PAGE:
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The Greenback made a bit of a rebound from its post-FOMC slump as a couple of stronger than expected U.S. reports were printed.

  • U.S. core durable goods orders up 0.2% vs. projected 0.4% uptick
  • U.S. headline durable goods orders up 6.5% vs. 3.5% consensus
  • U.S. goods trade deficit narrowed from $66.3B to $63.9B
  • U.S. preliminary wholesale inventories up by 0.6% vs. 0.3% forecast
  • U.S. initial jobless claims at 244K vs. 240K forecast, 234K previous

Major Events/Reports

Upbeat U.S. medium-tier data

Uncle Sam’s latest batch of reports turned out mostly better than expected, keeping dollar bulls hopeful that the upcoming GDP release could revive hawkish FOMC expectations at some point.

The goods trade balance, which acts as a preview of the actual trade balance as it accounts for 75% of overall activity, showed a narrower deficit of $63.9 billion from the earlier $66.3 billion shortfall. This was also smaller than the projected $65.0 billion deficit, suggesting that export activity strengthened.

Meanwhile, the headline durable goods orders also printed an impressive 6.5% increase, nearly twice as much as the projected 3.5% gain. The core figure fell short of estimates with a 0.2% uptick versus the estimated 0.4% increase for June. Previous readings enjoyed small upgrades from 0.1% to 0.3% for the core version and from -1.1% to -0.8%  for the headline figure.

Underlying data revealed that the pickup was mostly due to a whopping 131.2% surge in aircraft orders while other components were mixed.

Initial jobless claims increased from 234K the other week to 244K last week, higher than the projected 240K increase and suggesting a bit of a slowdown in hiring. Preliminary wholesale inventories were up 0.6% versus 0.3% to signal that businesses have kept more products in stockpiles and might not need to ramp up production anytime soon.

Equities dip despite good earnings, spending

Risk aversion peeked back in the markets during the previous trading session and extended its stay during the New York hours. Even though big U.S. companies continued to churn out mostly stronger than expected earnings figures, equity indices closed mostly lower for the day, likely on profit-taking.

  • S&P 500 index is down 2.41 points to 2,475.42 (-0.10%)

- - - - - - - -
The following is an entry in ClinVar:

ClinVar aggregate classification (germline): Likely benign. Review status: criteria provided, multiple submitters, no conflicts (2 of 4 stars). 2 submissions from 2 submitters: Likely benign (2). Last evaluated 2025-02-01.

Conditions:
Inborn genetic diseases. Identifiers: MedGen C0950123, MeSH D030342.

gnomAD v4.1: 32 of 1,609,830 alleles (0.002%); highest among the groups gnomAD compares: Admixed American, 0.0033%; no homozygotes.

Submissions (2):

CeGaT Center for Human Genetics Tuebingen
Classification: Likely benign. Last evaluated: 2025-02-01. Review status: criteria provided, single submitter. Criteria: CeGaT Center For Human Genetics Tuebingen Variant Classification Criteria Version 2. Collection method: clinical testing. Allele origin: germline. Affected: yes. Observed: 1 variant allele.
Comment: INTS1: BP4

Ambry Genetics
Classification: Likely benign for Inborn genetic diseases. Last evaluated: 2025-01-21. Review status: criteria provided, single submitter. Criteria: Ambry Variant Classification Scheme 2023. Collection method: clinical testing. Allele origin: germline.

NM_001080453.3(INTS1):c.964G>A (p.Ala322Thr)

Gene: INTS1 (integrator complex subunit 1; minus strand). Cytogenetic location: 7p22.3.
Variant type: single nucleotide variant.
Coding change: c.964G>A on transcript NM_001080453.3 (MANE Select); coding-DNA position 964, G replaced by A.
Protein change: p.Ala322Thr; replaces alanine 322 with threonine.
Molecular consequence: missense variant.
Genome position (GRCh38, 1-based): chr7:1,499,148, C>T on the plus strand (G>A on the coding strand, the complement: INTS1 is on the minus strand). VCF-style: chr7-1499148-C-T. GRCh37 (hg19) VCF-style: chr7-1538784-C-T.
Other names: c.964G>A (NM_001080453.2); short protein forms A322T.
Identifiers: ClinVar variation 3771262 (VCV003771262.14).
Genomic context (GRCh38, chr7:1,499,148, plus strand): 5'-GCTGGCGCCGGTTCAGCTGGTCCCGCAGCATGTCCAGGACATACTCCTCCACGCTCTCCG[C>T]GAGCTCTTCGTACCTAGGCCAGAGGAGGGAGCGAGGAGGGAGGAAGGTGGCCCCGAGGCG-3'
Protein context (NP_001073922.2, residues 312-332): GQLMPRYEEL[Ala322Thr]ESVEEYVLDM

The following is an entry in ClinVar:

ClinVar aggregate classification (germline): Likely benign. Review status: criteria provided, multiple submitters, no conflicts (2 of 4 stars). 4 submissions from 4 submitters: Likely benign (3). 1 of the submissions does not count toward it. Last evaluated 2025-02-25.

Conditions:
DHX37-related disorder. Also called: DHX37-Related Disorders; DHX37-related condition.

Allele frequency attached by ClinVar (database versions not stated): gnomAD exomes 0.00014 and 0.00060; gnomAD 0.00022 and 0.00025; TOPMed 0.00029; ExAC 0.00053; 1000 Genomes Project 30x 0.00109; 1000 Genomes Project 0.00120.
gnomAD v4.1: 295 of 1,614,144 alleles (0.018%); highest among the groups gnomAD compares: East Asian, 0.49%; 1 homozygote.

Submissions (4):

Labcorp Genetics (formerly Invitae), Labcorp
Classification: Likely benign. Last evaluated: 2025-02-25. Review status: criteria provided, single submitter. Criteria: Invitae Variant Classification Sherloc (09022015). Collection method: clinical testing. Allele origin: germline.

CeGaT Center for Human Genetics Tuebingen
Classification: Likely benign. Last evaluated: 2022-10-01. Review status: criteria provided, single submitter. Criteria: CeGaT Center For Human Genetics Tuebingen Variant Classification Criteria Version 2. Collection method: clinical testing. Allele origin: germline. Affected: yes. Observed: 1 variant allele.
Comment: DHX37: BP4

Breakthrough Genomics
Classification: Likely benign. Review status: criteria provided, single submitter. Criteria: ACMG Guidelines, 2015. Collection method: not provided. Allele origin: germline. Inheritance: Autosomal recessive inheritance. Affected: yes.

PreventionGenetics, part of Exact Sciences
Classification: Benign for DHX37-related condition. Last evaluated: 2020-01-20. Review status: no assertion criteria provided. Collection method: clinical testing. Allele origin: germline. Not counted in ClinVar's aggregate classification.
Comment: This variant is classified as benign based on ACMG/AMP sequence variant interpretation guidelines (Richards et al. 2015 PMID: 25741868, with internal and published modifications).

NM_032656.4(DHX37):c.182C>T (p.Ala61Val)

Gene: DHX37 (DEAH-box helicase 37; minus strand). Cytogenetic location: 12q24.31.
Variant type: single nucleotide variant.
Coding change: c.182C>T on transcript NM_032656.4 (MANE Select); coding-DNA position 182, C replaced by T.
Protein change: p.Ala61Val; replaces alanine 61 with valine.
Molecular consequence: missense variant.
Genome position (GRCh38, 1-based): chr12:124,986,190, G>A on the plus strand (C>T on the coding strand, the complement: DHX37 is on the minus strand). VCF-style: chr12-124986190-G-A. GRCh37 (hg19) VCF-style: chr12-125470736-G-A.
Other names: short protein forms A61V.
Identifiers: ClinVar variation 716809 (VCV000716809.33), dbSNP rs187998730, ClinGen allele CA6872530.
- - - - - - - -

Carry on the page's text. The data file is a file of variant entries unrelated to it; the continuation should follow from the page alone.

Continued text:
• Nasdaq is down 40.56 points to 6,382.19 (-0.63%)
  • Dow 30 index is up 85.54 points to 21,296.55 (+0.39%)

Investors also seemed to shrug off the news that the House of Cards – I mean, Representatives – approved the increase in military spending for next year. To add to that, Congress also gave the thumbs-up for the funds to start the construction of Trump’s border wall.

Canadian gov’t not pleased with hike?

Remember when the BOC decided to hike interest rates by 0.25% in their latest policy statement? Well, reports are mentioning that it looks like they haven’t cleared that with the big boys in government and PM Trudeau isn’t pleased.

As it turned out, officials in Ottawa are concerned that the BOC may have hiked interest rates too soon and that higher borrowing costs might dampen spending and trigger a downturn. However, Finance Minister Morneau and PM Trudeau himself declined to comment on the central bank’s independent decision.

Instead, Morneau stressed that the government has more work to do and has to keep its eye on the goal of boosting the middle class and spurring strong growth.

Major Market Mover(s):

 CAD

The Loonie returned some of its recent gains as market watchers worried that the BOC may have hiked too soon as some reports suggested.

USD/CAD popped back up to 1.2550, CAD/JPY retreated to 88.58, EUR/CAD recovered to 1.4661, and GBP/CAD is up to the 1.6400 mark.

USD

The Greenback managed to squeeze a few gains out of its peers thanks to a couple of strong data points.

EUR/USD dipped back to 1.1682, GBP/USD is down to 1.3067, USD/JPY recovered to 111.18, and USD/CHF pulled up to .9644.

Watch Out For:

  • 12:01 am GMT: U.K. GfK consumer confidence (-11 expected, -10 previous)
  • 12:30 am GMT: Japanese household spending y/y (0.6% expected, -0.1% previous)
  • 12:30 am GMT: Japanese national core CPI (no change from 0.4% expected)
  • 12:30 am GMT: Tokyo core CPI (0.1% expected, 0.0% previous)
  • 12:50 am GMT: Japanese retail sales y/y (rise from 2.1% to 2.3% expected)
  • 2:30 am GMT: Australian PPI q/q (0.6% expected, 0.5% previous)